While there has been no snooker played on the table this week there has certainly been plenty of talk about the sport off it.
Here’s a quick round-up of everything that’s been going on.
Stephen Lee Appeals
As expected, Stephen Lee has lodged his appeal against the 12-year ban he received a couple of weeks ago for match fixing.
Sports Resolutions will head the appeal, just as they did the initial investigation and hearing, with a new QC at the helm.
Lee was given an unprecedented ban that will see his career effectively end as he will be unable to compete professionally until his 50th birthday in 2024.
However, the Trowbridge potter continues to plead his innocence and maintains that the true facts will be detailed during his appeal.
Why he has taken until now to reveal these claims is anyone’s guess but it will be interesting to see what will be made of the next chapter in this saga, and indeed how long it will take to be finalised.
Either way, one would imagine that this story is nearing its final section, as there will be no turning back for Lee should the appeal prove unsuccessful.
Ronnie O’Sullivan’s Autobiography
Meanwhile, Ronnie O’Sullivan’s second autobiography, Running, has been published and released this week online and in bookstores.
The book has been serialised in newspapers who are, as ever, desperate for any story in connection with the five-time world champion.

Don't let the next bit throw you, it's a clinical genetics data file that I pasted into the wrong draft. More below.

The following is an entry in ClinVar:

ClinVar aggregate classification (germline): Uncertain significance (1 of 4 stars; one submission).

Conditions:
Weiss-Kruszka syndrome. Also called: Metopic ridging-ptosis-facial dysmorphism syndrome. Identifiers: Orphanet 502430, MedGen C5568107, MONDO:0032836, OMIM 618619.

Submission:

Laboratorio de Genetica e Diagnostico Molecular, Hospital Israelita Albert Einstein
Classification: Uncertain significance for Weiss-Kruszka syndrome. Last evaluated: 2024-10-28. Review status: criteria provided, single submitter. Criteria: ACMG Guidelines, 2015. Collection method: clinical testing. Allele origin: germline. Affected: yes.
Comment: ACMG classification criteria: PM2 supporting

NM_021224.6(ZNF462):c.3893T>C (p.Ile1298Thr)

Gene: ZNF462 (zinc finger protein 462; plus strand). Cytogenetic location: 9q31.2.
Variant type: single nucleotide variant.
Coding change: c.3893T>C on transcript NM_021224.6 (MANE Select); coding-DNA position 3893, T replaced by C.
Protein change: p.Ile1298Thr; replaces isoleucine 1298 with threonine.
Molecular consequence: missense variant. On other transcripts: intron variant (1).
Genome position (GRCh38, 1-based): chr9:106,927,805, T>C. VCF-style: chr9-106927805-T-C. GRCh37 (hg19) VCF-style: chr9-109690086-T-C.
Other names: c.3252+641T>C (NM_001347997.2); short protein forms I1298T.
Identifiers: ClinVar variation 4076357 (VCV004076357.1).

Many snippets have been revealed, most of which neither come as a surprise or are all that new.
Yet, the ‘Rocket’ has claimed that he was approached a decade ago to fix matches in the Premier League for 20K pounds – a request he quickly refused.
John Higgins was given a fine and six-month ban for failing to report to authorities an approach to fix matches in 2010 but it is unlikely that O’Sullivan will suffer a similar fate.
The incident occurred outside of this regime’s, and the last’s, jurisdiction so it is with all probability that this will go unnoticed.
However, the governing body may reiterate their request from a a fortnight ago, when Ronnie reacted to Lee’s case by claiming the sport was rife with underground foul play, to share his overall knowledge of match-fixing in the sport and the players who may be involved.
I’ll read Ronnie’s book eventually but his first outing with paperback was repetitively boring and, despite a lot having happened in ten years, I expect the second could follow a similar route.
Elsewhere, it has been announced that there will not be a pre-qualifying round for the Welsh Open outside of the main venue.
Instead, Newport Centre will host all rounds, including the last 128, in a long format that sees the tournament increased to twelve days in length – four days longer than usual.
Television coverage will commence in the second week but punters will be able to visit the venue from the outset.
Whether this will work in revamping a tired event is up for debate.
The Welsh Open has for many years struggled to attract too much attention and is widely considered to be one of the least favoured full ranking events – along with the Australian Open.
Yet, it is one of the longest running tournaments on the calendar having being first established way back in 1992.
Last year’s final was a cracking affair between Stephen Maguire and Stuart Bingham and organisers will be hoping the prospect of all of the game’s biggest stars in the same place at the same time will garner more excitement in the area.
Finally, next week the inaugural Indian Open will take place and I’ll write a full preview for that over the weekend.
Until then, have a good one.